Hier nun der Bericht und der Beweis, dass ich in Toronto wirklich gearbeitet habe. Es tut mir leid, dass ein Großteil in Englisch ist, aber ich glaube sowieso, dass das meiste meine Leser eh nicht im Detail interessiert. Für die Organisation des Besuches danke ich David Wolfe vom Munk Center for International Studies sowie Jen Nelles für die charmante Begleitung.
Tuesday, April 10
Innovation Synergy Centre in Markham
ISCM is a „Not for Profit“ business advisory hub that was created to help accelerate the growth and development of firms with the objective of assisting grow their sales and employment base. Supported by the Town of Markham, The National Research Council and the Ontario Ministry of Innovation, ISCM business support is offered at no cost to the SME. These services include linking a company to a very experienced business mentor/advisor, workshops and training courses to inform companies about current business issues. ISCM also has a partnering initiative to link companies to other resources for testing and IP development such as Universities and colleges across Ontario.
Organized with the assistance of Knowledge Media Design Institute
As one of the largest IBM software development laboratories, the IBM Toronto Lab develops leading products for worldwide distribution in the areas of: application development tooling, application servers, database management software, electronic commerce applications, and systems management solutions. The IBM Toronto Lab is home to more than 2,000 employees from a diverse range of backgrounds and disciplines, with a dynamic mix of early career employees and experienced professionals. Over 70 percent of lab employees hold a degree with a major in computer science, engineering or mathematics, which highlights our technical expertise.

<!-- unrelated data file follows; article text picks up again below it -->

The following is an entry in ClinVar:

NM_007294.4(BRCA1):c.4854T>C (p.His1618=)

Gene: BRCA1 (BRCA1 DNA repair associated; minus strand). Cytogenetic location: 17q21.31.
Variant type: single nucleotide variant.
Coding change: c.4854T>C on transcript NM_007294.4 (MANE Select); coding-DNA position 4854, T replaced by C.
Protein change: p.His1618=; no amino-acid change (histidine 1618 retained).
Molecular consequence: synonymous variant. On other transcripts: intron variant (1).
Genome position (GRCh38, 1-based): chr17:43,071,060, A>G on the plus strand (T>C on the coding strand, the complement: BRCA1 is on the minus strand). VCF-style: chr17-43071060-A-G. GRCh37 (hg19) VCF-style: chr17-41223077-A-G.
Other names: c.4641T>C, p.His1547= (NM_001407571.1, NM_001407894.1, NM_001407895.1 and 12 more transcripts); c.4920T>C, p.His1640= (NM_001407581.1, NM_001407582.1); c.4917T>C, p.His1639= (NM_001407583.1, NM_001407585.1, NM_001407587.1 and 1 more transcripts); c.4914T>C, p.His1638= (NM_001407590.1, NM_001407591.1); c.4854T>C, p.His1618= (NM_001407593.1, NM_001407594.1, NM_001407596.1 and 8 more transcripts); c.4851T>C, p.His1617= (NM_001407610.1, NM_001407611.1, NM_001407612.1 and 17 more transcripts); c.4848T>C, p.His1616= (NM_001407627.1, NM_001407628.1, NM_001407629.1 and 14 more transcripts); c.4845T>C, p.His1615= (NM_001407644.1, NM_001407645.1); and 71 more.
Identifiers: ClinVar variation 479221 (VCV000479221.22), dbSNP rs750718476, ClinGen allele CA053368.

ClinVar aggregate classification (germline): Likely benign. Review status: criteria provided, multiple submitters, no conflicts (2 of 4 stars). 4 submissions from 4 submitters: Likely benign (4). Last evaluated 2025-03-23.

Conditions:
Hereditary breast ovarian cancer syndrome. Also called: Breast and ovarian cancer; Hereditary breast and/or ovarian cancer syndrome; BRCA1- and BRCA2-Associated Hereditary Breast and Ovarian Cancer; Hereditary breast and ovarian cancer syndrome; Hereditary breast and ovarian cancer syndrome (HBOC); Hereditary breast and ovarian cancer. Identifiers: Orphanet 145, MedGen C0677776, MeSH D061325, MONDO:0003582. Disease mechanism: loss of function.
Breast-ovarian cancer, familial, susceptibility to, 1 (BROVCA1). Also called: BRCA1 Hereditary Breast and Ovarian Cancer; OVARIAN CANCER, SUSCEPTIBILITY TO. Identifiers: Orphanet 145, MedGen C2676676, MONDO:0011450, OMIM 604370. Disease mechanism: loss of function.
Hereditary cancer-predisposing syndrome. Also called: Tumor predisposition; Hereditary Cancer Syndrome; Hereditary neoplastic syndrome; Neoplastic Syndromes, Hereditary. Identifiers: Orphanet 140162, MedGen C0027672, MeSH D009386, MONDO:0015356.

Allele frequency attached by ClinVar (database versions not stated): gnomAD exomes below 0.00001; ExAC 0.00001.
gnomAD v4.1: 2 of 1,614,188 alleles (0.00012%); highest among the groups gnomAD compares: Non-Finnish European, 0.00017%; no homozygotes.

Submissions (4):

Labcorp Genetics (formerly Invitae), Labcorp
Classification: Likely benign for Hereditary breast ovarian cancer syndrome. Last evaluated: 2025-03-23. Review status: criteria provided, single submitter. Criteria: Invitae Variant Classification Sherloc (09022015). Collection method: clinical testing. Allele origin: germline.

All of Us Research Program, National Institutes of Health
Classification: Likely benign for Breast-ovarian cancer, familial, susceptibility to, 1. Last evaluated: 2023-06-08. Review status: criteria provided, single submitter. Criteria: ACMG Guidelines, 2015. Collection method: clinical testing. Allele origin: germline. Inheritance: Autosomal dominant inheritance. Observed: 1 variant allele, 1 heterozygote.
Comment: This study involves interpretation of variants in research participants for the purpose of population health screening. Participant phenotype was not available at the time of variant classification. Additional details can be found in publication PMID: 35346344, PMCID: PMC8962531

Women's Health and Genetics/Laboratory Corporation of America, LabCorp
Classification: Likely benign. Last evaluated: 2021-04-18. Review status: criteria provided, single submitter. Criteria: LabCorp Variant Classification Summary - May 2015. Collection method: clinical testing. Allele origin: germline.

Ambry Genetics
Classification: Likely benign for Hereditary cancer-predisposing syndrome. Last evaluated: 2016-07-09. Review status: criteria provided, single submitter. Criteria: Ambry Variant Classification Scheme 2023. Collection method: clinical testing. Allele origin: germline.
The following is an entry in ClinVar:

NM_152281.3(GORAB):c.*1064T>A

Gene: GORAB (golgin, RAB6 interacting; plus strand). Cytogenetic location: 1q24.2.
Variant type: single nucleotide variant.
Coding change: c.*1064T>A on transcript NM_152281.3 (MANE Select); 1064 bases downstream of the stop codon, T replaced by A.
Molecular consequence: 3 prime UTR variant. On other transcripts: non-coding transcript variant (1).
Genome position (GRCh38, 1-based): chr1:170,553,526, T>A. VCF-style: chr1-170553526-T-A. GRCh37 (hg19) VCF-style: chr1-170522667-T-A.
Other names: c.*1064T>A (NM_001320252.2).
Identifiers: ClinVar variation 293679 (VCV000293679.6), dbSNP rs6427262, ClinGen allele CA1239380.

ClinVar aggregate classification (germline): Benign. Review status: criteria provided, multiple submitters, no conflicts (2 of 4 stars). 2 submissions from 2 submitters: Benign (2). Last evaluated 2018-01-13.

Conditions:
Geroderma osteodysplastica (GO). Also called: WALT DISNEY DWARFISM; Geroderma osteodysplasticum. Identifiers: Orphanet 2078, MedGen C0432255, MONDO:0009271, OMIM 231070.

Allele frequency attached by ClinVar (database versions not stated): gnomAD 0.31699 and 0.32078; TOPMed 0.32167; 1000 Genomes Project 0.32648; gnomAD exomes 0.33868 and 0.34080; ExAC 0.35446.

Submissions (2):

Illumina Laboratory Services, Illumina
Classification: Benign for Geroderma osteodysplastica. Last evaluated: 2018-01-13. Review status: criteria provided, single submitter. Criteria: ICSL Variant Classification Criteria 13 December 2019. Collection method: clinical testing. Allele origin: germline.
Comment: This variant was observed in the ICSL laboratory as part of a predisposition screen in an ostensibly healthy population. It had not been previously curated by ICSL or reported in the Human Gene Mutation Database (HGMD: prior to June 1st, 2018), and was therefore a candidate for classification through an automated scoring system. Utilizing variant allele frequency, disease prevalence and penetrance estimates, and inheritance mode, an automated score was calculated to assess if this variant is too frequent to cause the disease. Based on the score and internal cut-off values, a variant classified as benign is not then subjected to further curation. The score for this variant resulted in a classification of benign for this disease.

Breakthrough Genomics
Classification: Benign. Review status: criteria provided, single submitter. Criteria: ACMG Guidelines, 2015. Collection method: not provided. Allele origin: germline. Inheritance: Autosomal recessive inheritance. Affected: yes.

Wednesday, April 11
TRRA is a results-oriented, non-profit organization dedicated to making the Toronto region a world-leading centre for research and research-intensive industry by: attracting new research-intensive companies to the region and working to expand those already here; building public and private research capacity; and enhancing the commercialization of research. Activities are focused in biotech/life sciences, information and communication technology, and advanced manufacturing and materials science. Its role is to act as a neutral convenor, facilitator, catalyst and advocate on issues and opportunities related to its R&D mission. TRRA provides dynamic, neutral leadership to help forge a regional consensus on strategic priorities.
MaRS (Medical and Related Sciences) is a convergence innovation centre dedicated to accelerating the commercialization of new ideas and new technologies by fostering the coming together of capital, science and business. Located in Toronto’s downtown “Discovery District,” MaRS sits at the epicentre of one of North America’s most concentrated clusters of biomedical research and expertise – literally steps from world-renowned teaching and research hospitals, the University of Toronto, Canada’s financial core and the Ontario legislature. MaRS was created in 2000 to capitalize on the research and innovation strengths of the Province of Ontario, and to position Canada for leadership in the highly competitive global innovation economy. MaRS is focused on helping Canadian innovators turn great ideas into great companies – and supporting those companies as they become global market leaders.
BioDiscovery Toronto is an organization linking nine of Toronto’s internationally recognized biomedical research institutions for the commercialization of research. It provides a one-stop shop for companies seeking break-through biomedical and related technologies and expertise.
Thursday, April 12